Coding Cues: Low reimbursement for injectables

February 15, 2008

Much as I don't wish to, I may have to stop providing my patients with injections. The reimbursement doesn't cover the cost of the drug, much less the cost to administer it. Any tips on how to deal with this problem?

Much as I don't wish to, I may have to stop providing my patients with injections. The reimbursement doesn't cover the cost of the drug, much less the cost to administer it. Any tips on how to deal with this problem?

First, make certain you're reporting the correct units of service for the drugs you administer. J codes-used to identify the medicine you inject-come in units, and you may need to charge for more than one unit to fully cover an injection. For instance, one unit may equate to 10 mg, but you or your nurse administers 20 mg. In this case, you should submit two units on the claim form.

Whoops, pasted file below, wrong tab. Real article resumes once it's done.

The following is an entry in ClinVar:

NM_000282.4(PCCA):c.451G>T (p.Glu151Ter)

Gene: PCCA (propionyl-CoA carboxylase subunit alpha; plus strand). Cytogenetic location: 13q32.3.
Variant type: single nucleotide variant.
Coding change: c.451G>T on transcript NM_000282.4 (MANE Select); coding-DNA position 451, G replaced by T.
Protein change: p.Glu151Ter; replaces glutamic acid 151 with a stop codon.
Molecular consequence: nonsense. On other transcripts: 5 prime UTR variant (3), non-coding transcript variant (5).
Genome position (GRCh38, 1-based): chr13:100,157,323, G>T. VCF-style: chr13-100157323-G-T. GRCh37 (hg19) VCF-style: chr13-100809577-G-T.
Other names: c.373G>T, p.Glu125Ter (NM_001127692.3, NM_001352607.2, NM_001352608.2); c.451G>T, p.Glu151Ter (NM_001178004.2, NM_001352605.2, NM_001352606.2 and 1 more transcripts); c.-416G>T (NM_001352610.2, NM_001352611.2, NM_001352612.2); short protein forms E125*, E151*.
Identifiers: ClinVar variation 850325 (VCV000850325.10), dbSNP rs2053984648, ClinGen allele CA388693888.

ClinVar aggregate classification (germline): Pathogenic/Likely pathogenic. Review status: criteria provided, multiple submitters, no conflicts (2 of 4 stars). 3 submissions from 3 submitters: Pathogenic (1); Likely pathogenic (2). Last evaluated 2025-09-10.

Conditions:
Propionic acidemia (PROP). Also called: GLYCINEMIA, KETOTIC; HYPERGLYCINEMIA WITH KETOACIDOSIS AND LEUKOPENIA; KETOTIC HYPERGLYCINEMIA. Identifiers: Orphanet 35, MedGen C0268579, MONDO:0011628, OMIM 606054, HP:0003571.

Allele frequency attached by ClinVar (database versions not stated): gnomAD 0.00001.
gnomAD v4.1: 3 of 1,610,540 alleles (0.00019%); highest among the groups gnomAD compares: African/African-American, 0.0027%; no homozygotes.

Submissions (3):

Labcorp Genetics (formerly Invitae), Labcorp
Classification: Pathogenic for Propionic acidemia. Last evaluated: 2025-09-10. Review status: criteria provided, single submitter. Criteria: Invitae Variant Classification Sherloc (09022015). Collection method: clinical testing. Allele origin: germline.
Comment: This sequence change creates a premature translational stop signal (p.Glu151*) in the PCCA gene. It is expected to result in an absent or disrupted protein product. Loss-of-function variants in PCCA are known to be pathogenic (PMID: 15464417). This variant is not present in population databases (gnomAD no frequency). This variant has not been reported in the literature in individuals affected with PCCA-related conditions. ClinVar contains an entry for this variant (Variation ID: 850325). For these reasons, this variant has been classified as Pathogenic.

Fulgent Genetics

Another option is to give the patient a prescription for the injectable. He can then fill it at the pharmacy, and return to you to administer the shot. Inconvenient? Perhaps. But you'll avoid the cost of buying the drugs yourself.